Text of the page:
BECOMING JOSEPHINE is a novel of one woman’s journey to find eternal love and stablity, and ultimately to find herself. 

Heather’s critiques

TITLE: The Hit List
GENRE: YA Contemporary


“I’m not going out with you,” I say, my voice shaky.

He takes a step closer to me (leans toward me)and I step back, into the wall I’m trapped between the brick wall and his lean body. Luke. My vision  starts to close in and I feel like I’m looking through a telescope.(Delete this last sentence—it’s distracting us from the steamy moment. I’m literally envisioning her with a telescope.)

His breath is on my cheek. when he speaks again.I just want to know why. “I know you feel the connection between us. You can’t deny it.” (deleted these pieces b/c they don’t add anything)

I do feel it. Beneath the panic, there’s something that pulls me to him. Something that wants him to be this close. to me right now. while the rest of me screams at him to get away from me.(You’ve already told us there’s panic, so it’s redundant to restate it. Restating is fine in certain situations. When you’re trying to establish sexual tension, I’d avoid it.)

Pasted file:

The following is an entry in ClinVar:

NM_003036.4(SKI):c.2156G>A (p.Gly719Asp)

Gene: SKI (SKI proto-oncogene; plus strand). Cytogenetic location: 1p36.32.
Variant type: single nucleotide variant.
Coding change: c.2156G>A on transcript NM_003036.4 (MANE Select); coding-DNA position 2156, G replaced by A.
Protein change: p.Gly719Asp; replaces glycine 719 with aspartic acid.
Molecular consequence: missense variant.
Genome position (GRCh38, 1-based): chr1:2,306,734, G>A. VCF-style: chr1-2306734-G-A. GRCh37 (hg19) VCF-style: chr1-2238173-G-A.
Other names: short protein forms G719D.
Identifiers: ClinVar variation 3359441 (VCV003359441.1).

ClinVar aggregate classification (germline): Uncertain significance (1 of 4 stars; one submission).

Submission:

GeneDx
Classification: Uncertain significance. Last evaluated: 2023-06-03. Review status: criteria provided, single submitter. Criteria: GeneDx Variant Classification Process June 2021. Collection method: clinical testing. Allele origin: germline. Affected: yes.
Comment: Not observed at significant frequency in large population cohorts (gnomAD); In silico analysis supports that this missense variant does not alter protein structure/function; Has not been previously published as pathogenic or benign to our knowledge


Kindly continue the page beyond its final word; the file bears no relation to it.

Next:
The war rages inside me. I want fight or flight to take over, but there’s a third option in this scenario. Surrender. 

He’s too close to me,  His mouth hoverscentimeters from mine. My mind reels at his closeness and I don’t know what to do. Blind panic courses through me.as  I  try to remember what I learned in self-defense class. He brushes a strand of hair out of my eyes and my legs go numb. (I added a slight touch here and her reaction so we can really feel what she feels.)